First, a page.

Arbour started his playing career in 1954 with the Detroit Red Wings, winning the Stanley Cup.[1] He later skated for the Chicago Black Hawks, Toronto Maple Leafs, and St. Louis Blues. Arbour also won the Stanley Cup as a player with the 1960–61 Chicago Black Hawks and the 1961–62 and 1963–64 Toronto Maple Leafs.[2][3] Arbour, along with teammate Ed Litzenberger, is one of eleven players to win consecutive Stanley Cups with two different teams.[4] He is one of only ten players in Stanley Cup history to win the Cup with three different teams.[5] Arbour was also the first captain of the expansion St. Louis Blues when they lost in Cup finals in 1968, 1969, 1970 (all in four consecutive games). One of the few professional athletes to wear eyeglasses when competing, Arbour was the last NHL player to wear them on the ice.[6]


Arbour began his coaching career with St. Louis in 1970, taking over as coach after playing for the Blues for parts of four seasons.[7] Following two additional seasons with St. Louis, he was recruited by GM Bill Torrey to take over a young New York Islanders team that had set a then-NHL record for futility by winning only 12 games in their inaugural season, 1972–73.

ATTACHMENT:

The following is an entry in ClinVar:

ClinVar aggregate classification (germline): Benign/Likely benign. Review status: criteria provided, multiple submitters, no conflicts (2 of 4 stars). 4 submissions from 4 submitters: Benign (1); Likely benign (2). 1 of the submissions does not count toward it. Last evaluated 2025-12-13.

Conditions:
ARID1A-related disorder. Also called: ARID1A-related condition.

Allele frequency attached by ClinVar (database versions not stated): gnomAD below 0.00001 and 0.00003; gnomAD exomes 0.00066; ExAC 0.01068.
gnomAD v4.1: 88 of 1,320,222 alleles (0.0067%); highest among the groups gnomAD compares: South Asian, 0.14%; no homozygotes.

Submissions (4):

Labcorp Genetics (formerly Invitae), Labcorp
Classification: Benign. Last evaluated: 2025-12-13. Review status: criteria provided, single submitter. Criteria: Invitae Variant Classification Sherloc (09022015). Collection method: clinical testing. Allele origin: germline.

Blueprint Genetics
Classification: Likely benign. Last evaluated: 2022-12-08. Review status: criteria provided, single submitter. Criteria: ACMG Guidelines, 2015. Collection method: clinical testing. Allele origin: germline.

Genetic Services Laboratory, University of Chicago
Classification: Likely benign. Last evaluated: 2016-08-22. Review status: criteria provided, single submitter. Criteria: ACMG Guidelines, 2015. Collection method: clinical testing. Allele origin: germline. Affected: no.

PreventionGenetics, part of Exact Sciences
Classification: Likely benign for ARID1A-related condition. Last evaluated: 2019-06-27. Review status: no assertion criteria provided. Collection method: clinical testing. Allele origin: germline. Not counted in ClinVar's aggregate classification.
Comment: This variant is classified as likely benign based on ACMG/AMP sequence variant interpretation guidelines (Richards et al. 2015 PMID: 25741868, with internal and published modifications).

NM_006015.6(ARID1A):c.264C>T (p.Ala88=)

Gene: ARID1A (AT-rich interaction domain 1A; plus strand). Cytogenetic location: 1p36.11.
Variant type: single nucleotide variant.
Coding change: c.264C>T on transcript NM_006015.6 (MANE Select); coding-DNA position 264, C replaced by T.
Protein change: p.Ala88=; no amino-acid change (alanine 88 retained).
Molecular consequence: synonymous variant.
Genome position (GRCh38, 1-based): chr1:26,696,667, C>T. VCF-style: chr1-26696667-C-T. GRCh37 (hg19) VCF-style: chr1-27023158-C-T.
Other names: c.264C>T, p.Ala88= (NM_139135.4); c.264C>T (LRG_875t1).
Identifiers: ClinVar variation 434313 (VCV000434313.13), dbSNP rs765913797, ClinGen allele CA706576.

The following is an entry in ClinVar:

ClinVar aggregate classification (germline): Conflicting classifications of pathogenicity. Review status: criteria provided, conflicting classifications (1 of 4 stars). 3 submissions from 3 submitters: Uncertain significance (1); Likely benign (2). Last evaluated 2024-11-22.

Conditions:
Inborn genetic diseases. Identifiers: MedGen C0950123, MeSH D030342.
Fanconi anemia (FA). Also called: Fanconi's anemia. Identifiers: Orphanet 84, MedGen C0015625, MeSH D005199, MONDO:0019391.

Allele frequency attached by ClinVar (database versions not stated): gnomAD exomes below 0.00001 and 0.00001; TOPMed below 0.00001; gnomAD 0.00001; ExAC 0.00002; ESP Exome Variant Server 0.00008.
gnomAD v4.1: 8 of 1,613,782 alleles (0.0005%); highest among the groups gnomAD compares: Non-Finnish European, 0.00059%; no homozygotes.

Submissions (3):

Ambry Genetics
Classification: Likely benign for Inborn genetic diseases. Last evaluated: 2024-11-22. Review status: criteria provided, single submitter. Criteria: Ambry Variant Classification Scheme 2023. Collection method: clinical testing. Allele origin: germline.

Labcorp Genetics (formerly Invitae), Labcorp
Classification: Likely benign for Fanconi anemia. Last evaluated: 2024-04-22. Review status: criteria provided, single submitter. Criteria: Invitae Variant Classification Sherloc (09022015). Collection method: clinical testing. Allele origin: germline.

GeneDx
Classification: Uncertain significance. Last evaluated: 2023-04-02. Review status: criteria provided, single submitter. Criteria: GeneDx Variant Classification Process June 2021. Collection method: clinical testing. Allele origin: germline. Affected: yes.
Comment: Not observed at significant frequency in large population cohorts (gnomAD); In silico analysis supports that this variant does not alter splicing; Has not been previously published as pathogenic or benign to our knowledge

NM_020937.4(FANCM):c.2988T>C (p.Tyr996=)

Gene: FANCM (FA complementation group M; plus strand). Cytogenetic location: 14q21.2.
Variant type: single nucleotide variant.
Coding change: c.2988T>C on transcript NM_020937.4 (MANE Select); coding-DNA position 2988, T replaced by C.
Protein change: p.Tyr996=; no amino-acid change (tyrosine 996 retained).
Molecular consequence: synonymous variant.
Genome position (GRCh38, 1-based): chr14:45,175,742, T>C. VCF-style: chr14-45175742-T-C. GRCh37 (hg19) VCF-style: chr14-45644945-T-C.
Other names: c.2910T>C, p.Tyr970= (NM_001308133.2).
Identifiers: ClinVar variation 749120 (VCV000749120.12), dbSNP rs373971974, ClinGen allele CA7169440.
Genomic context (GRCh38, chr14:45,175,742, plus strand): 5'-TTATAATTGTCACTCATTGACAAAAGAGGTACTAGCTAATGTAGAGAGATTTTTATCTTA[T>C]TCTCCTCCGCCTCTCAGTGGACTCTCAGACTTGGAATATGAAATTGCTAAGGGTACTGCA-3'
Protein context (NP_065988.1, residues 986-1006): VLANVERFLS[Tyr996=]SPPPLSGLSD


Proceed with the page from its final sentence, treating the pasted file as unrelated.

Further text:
New York Islanders, 1973–86[edit]

In his first season as Isles' coach, Arbour's team finished last in the league for the second year in a row, but gave up 100 fewer goals and earned 56 points, up from 30 the year before. New York Rangers defenceman Brad Park said after the Islanders beat their crosstown rivals for the first time, "They have a system. They look like a hockey team."[8]

The 1974–75 Islanders finished third in their division with 88 points, which qualified them for the playoffs, where they defeated the Rangers in overtime of the deciding third game of their first-round series. In the next round, the Isles found themselves down three games to none in a best of seven quarter-final series against the Pittsburgh Penguins. The Islanders rebounded with three straight victories to tie the series, then prevailed in Game 7 by a score of 1–0.[8] It was only the second time in major sports history, and the first since 1942, that a team won a series after trailing 3–0. The Islanders then faced the Philadelphia Flyers in the next round, again fell behind 3–0, and once again tied the series, although the Flyers prevailed in Game 7 and went on to win their second consecutive Stanley Cup.[8]